Guest Post by: Dan Reiner, student journalist
It was a fateful day in September 2014 when media conglomerate Apple decided to break through the wall between itself and its customers. This “wall” did not exist physically, but rather it represented the boundary between Apple customers and their property, and the company and how it controls its products. So when Apple secretly dropped an unwarranted free U2 album into the iTunes libraries of 500 million users around the world, people were not happy.
Apple didn’t break any laws by forcefully handing out the album (it’s not like any non-Apple employee has ever read the Terms and Conditions from beginning-to-end), but the company did break that metaphysical wall. Many subscribers were outraged by event because it was meant as a marketing ploy. Apple paid more than $100 million to U2, and the album’s release coincided with the release of the iPhone 6 and Apple Watch. So when users opened their iTunes to find that Apple had accessed their personal library.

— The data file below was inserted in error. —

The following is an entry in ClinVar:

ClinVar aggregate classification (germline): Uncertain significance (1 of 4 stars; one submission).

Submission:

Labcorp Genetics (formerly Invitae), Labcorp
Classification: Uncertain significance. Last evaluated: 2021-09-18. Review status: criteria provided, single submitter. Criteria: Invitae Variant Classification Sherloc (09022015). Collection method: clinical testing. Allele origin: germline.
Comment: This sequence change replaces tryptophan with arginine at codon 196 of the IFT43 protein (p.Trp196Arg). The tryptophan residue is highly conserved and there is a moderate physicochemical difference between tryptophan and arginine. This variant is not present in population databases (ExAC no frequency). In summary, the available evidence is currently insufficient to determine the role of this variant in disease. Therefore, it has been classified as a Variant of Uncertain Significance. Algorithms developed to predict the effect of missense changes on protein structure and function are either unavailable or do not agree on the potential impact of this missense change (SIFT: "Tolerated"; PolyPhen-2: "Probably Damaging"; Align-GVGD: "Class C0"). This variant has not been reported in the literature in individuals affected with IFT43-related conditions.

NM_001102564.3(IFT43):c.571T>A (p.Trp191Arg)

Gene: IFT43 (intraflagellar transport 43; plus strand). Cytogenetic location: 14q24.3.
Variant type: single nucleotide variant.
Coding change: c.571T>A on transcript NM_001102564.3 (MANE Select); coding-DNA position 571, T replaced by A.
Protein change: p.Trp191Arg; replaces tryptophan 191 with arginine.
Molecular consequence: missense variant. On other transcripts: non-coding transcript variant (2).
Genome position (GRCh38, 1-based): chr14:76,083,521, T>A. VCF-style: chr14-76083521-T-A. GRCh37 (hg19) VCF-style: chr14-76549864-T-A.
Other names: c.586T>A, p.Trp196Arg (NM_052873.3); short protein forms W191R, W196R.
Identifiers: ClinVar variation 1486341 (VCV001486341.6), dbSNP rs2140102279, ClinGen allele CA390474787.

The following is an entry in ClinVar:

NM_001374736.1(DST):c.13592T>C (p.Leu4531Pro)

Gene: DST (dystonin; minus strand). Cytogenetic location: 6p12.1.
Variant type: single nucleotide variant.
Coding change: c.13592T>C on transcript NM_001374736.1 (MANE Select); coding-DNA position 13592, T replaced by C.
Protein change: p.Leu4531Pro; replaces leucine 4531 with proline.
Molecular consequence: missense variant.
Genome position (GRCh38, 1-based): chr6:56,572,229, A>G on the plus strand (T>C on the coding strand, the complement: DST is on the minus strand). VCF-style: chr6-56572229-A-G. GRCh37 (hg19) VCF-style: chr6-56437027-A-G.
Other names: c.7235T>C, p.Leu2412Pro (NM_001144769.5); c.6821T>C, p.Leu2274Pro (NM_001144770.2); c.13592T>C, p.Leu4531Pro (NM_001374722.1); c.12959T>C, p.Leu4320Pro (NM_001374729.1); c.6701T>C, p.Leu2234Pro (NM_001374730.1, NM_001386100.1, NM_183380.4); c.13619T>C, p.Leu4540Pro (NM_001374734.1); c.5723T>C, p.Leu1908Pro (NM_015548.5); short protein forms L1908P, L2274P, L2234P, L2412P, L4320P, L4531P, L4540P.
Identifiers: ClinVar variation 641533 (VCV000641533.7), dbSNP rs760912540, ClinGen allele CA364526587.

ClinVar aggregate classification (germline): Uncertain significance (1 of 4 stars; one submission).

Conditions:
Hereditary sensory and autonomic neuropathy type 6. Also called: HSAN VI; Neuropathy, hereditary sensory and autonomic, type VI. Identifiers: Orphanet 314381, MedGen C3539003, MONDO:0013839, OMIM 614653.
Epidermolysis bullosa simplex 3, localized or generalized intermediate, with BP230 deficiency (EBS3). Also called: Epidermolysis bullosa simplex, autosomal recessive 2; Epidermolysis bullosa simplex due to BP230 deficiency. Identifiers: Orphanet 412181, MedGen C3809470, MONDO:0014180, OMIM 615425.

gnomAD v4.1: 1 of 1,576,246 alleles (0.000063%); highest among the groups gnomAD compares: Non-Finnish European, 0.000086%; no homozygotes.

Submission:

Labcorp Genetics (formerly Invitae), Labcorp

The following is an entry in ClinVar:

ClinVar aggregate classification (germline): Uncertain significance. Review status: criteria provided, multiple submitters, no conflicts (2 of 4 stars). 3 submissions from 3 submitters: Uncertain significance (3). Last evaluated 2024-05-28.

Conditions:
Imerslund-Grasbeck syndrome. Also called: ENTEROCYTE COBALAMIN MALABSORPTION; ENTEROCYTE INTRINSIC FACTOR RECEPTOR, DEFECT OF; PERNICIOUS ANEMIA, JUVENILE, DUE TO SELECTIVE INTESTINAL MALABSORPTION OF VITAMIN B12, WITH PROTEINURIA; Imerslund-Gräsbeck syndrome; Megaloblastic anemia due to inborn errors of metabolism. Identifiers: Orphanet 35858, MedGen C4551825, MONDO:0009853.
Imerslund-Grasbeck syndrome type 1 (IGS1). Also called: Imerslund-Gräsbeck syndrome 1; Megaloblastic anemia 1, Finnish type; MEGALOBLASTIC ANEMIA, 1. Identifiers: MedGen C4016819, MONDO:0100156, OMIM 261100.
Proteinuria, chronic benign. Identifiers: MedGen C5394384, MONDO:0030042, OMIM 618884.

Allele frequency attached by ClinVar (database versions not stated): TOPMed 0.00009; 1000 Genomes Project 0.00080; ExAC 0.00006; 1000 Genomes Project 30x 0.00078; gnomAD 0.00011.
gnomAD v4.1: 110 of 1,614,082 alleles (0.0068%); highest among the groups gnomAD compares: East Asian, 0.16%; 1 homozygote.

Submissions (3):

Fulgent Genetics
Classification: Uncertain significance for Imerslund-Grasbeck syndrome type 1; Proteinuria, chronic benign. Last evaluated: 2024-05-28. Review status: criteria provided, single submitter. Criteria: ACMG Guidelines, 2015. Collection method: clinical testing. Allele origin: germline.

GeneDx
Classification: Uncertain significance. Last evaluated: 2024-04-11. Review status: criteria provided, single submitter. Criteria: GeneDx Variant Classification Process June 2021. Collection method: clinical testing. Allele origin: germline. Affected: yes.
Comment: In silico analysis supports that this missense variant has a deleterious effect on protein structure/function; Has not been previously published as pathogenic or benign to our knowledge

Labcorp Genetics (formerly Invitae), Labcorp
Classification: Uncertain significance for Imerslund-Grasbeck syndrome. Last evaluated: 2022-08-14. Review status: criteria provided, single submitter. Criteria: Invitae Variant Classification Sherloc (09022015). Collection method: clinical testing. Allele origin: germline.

It was a matter of privacy more than a kind gesture by Apple. To consider the severity of Apple’s marketing miscue, it’s best to contemplate the matter from both sides of the argument. Rawls’ Veil of Ignorance is the best way to ethically consider the matter because it refrains from placing bias on either side and deals directly with the social contract. The most important question to answer in this debate is whether or not Apple was ethically flawed in breaching the public libraries of 500 million people.
From Apple’s perspective, this was meant to celebrate not only a big technology launch, but also the 10th anniversary of U2’s “Vertigo” silhouette commercial with Apple. The band’s longstanding relationship with Apple has always been well documented, so it made sense for the two worldwide powers to team up.
On the other side of the argument, the consumer opens his or her iTunes to find an unwanted album, free of charge. Apple had never pulled a stunt like this before, so it was quite unexpected to the 500 million who received it. Apple may have thought U2’s worldwide popularity would lead to more downloads of the album, but only two million people downloaded the it to their cellphones. The public overwhelmingly rejected it, and the launch was a failure.